Be sure to follow me on Twitter for discussion of posts, links to other pages of interest, random talk about theology/philosophy/apologetics/movies/scifi/sports and more!

Star Trek: TNG– For more episode reviews, follow this site and also click this link to read more (scroll down as needed)! Drop me a comment to let me know what you thought!

SDG.

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Book Review: “We the Underpeople” by Cordwainer Smith

wtu-smith“Don’t judge a book by it’s cover.” It’s a maxim that I hammered into my own head for quite a while. Yet, as an author (Eric Flint) said at a convention I was at some time ago, “People don’t buy books based on the covers, but they do look at them based on the cover.” I bought We the Underpeople because the cover of the next collection of Cordwainer Smith’s writings looked so interesting to me I figured I had to have them both. (The cover has a dragon eating a space ship! What could go wrong!?)

I finally got around to reading the first collection, which has a bunch of Smith’s short stories as well as the novel Norstrilia in it. I gotta say it blew me away. The introduction certainly set me up with high expectations–this unknown author with a pseudonym that made it even harder to determine blew up the science fiction scene when one of his stories was published in a sci-fi magazine some time ago.

Well, the stories blew me away too. Here is a collection of stories unified around a central timeline that has breadth and scope that is sometimes hard to comprehend. As a reader, you’re thrown into a world with a huge amount of terminology, names, and histories that are unknown and mostly used unapologetically until you figure out what they mean. It’s a bit like reading Dune the first time (how’s that for a recommendation?). The world Smith created spans thousands and thousands of years, and the stories take you across a portion of that time.

Humanity has sought to eliminate sorrow and hardship, but in doing so have created the “Underpeople”–human-like creations made from synthesis with animals. These underpeople basically serve as slaves for the “real people.” Thus, there are some elements of social justice found throughout the stories. There is also a strong sense of dystopia as the way hardship is eliminated is through brainwashing, reconditioning, and the radical loss of human freedom. There are also elements of religion found scattered throughout, with subtle references to Christianity melded into a kind of retelling of Joan of Arc, among other stories. One central theme in the novel that is included in this collection, Norstrilia, is the theme of forgiveness and the power that it can bring in one’s life.

All of these elements are set to an amazing lyrical style of writing which weaves poems and songs and even descriptions of artwork into the stories in meaningful ways. Smith’s writing style makes the words seem to flow from the page in a rhythm, even when it is written into paragraph form. Smith’s background in psychological warfare (I’m not making this up, folks) also comes through in a number of–sometimes disturbing–ways.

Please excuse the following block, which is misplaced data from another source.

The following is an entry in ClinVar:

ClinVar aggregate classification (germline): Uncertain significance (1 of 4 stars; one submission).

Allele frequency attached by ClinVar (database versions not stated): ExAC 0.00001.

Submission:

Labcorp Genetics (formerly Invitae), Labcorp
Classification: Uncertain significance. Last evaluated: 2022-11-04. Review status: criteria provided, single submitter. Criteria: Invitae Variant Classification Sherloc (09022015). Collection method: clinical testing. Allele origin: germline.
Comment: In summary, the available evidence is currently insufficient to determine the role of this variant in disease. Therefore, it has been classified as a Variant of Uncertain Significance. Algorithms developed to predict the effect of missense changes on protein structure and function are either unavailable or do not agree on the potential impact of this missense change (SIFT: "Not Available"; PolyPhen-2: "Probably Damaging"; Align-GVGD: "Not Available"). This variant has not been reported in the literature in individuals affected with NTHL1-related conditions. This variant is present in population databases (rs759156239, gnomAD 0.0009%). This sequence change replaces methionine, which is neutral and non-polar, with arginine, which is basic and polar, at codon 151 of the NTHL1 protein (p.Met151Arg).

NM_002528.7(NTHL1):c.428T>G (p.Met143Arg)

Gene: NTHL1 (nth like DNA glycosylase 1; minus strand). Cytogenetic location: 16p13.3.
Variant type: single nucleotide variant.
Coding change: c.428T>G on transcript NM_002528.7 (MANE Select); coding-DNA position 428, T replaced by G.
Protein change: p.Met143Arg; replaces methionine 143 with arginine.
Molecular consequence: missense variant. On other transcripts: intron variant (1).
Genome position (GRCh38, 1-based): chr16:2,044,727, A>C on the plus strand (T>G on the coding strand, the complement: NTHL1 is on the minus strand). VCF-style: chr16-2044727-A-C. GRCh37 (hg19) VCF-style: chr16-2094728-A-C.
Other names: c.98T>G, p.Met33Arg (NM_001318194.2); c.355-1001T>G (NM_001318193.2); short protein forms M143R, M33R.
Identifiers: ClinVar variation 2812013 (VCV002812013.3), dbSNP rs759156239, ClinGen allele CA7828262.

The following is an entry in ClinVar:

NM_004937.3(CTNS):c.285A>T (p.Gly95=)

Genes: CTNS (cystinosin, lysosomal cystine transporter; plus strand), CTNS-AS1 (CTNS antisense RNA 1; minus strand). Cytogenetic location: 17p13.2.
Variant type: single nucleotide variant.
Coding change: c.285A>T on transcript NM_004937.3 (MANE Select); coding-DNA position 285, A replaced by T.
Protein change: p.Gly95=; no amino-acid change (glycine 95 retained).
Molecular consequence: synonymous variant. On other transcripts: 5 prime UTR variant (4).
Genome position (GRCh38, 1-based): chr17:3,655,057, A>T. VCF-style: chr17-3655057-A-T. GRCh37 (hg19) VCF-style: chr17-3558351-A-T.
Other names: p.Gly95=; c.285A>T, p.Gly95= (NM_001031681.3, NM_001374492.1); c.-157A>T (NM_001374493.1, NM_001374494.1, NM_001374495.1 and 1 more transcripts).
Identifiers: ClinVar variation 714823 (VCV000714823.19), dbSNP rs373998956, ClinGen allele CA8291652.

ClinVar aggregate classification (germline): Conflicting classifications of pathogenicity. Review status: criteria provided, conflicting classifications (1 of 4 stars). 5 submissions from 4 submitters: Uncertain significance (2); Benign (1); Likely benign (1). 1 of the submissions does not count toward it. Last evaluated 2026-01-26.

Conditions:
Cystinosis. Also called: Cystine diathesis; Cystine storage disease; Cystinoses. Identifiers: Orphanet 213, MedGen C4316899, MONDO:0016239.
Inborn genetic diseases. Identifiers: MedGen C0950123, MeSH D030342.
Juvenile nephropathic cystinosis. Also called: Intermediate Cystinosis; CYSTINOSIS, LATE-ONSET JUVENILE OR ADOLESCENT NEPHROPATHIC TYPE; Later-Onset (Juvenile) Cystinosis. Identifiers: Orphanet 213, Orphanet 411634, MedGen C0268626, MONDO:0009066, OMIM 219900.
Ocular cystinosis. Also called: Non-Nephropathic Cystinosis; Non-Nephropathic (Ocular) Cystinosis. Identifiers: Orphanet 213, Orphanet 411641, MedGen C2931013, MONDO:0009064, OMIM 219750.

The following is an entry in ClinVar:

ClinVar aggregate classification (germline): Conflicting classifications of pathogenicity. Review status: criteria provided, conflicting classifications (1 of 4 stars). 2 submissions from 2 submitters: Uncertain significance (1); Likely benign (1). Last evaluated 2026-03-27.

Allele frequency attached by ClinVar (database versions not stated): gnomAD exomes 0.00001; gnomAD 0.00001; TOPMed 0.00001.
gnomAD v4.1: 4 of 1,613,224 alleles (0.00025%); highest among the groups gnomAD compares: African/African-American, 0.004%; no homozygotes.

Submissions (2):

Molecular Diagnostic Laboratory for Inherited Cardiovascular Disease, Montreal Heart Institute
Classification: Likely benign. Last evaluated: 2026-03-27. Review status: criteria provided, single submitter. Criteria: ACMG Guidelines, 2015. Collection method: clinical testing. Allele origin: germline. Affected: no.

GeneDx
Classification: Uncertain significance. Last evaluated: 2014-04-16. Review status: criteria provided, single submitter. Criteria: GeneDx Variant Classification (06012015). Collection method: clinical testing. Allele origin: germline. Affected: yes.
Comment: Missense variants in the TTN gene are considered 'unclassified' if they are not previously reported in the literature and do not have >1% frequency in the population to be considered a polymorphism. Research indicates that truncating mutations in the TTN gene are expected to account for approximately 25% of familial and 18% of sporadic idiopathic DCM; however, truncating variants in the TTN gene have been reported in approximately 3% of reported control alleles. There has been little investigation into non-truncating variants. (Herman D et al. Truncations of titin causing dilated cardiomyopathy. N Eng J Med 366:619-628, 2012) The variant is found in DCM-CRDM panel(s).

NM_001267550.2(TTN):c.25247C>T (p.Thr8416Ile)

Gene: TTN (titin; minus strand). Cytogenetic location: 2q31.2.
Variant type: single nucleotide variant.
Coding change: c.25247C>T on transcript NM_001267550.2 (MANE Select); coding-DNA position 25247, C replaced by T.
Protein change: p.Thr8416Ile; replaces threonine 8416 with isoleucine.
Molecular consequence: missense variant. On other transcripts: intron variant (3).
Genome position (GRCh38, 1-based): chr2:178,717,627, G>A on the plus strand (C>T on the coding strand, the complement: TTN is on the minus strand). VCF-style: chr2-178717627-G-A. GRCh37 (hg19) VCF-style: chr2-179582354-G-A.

We the Underpeople is an absolutely incredible read that I would recommend to any and all fans of science fiction. The epic scope, beautiful style, and wonderful stories contained herein are well, well worth the price of entry. I’m pleased to say I’ve discovered a master writer I didn’t even know about. Thanks for putting a dragon on the cover of the second book, Baen books! Time to read the next collection.

The Good

+Lyrical, poetical style of writing
+Wonderfully rich world with sense of vastness
+Complex, intricately detailed plots
+Stunning scope

The Bad

-Not enough character development in some of the stories

Grade: A “A surprising, inventive collection of thought-provoking science fiction.”

Links

J.W. Wartick- Always Have a Reason– Check out my “main site” which talks about philosophy of religion, theology, and Christian apologetics (among other random topics). I love science fiction so that comes up integrated with theology fairly frequently as well. I’d love to have you follow there, too!

Be sure to follow me on Twitter for discussion of posts, links to other pages of interest, random talk about theology/philosophy/apologetics/movies/scifi/sports and more!

SDG.

Star Trek: TNG Season 6 “Frame of Mind” and “Suspicions”

Riker is having a rough day.

Riker is having a rough day.

I’m going through “Star Trek: The Next Generation” and reviewing every episode, complete with commentary and a grade from A-F. I’ve also included a score and comment from my wife, who has never seen the show before. There are SPOILERS for each episode below.

“Frame of Mind”

Plot

The episode opens with Riker apparently in an insane asylum, being told that he needs more treatment because he apparently hurt someone. Turns out he is just practicing for an upcoming play on board the Enterprise. However, he wakes up later and it appears he is actually in an asylum that looks exactly like the set back on the Enterprise. As he tries to figure out what is going on, he continually shifts back and forth between the Enterprise and the asylum, trying to piece together what is real. He becomes convinced that the asylum is real, but then is apparently rescued by Dr. Crusher and Worf. Even this reality breaks down under investigation, time and again, until he finally awakens in the middle of some kind of brain surgery and manages to signal the Enterprise to rescue him.

Commentary

This one is like an episode of “The Twilight Zone.” It’s all over, with layer after layer of reality being peeled away throughout the episode until it is difficult to keep up. But it is never overwhelming, nor does it ever falter. “Frame of Mind” is a truly intense episode throughout.